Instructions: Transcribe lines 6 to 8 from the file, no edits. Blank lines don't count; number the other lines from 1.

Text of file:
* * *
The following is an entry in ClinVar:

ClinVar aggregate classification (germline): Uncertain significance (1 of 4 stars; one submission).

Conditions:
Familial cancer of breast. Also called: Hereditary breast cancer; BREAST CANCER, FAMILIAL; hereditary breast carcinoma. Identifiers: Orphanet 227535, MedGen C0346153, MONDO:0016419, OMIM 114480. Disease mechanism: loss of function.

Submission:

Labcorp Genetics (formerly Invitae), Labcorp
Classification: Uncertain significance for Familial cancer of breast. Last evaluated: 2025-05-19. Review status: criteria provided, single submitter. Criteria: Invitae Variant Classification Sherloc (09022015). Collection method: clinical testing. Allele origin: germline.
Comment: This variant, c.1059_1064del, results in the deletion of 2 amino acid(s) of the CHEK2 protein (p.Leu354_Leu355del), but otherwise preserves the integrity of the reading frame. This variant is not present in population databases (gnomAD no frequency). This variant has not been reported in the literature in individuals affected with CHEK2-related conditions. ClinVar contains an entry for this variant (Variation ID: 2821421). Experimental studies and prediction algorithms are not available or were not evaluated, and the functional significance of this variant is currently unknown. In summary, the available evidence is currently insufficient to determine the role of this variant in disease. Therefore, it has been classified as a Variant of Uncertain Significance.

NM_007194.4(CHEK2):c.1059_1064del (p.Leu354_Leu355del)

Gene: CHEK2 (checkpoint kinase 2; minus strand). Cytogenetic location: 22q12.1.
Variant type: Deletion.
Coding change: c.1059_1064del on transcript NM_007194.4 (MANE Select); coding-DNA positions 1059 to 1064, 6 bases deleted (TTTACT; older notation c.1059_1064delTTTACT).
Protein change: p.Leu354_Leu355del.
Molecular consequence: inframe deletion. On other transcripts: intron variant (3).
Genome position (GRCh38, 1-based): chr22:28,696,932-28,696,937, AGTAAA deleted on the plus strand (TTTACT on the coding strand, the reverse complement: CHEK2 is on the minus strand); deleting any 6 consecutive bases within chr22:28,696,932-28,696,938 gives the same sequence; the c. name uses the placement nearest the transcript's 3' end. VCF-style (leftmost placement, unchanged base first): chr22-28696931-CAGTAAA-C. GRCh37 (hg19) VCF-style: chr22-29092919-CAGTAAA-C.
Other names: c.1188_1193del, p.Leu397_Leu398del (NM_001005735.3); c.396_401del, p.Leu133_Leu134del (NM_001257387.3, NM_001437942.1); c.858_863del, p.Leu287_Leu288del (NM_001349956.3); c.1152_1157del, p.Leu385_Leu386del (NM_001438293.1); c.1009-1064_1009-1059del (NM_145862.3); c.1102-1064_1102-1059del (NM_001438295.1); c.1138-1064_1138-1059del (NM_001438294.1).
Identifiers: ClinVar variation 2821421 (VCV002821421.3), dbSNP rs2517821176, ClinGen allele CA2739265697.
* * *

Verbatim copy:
Labcorp Genetics (formerly Invitae), Labcorp
Classification: Uncertain significance for Familial cancer of breast. Last evaluated: 2025-05-19. Review status: criteria provided, single submitter. Criteria: Invitae Variant Classification Sherloc (09022015). Collection method: clinical testing. Allele origin: germline.
Comment: This variant, c.1059_1064del, results in the deletion of 2 amino acid(s) of the CHEK2 protein (p.Leu354_Leu355del), but otherwise preserves the integrity of the reading frame. This variant is not present in population databases (gnomAD no frequency). This variant has not been reported in the literature in individuals affected with CHEK2-related conditions. ClinVar contains an entry for this variant (Variation ID: 2821421). Experimental studies and prediction algorithms are not available or were not evaluated, and the functional significance of this variant is currently unknown. In summary, the available evidence is currently insufficient to determine the role of this variant in disease. Therefore, it has been classified as a Variant of Uncertain Significance.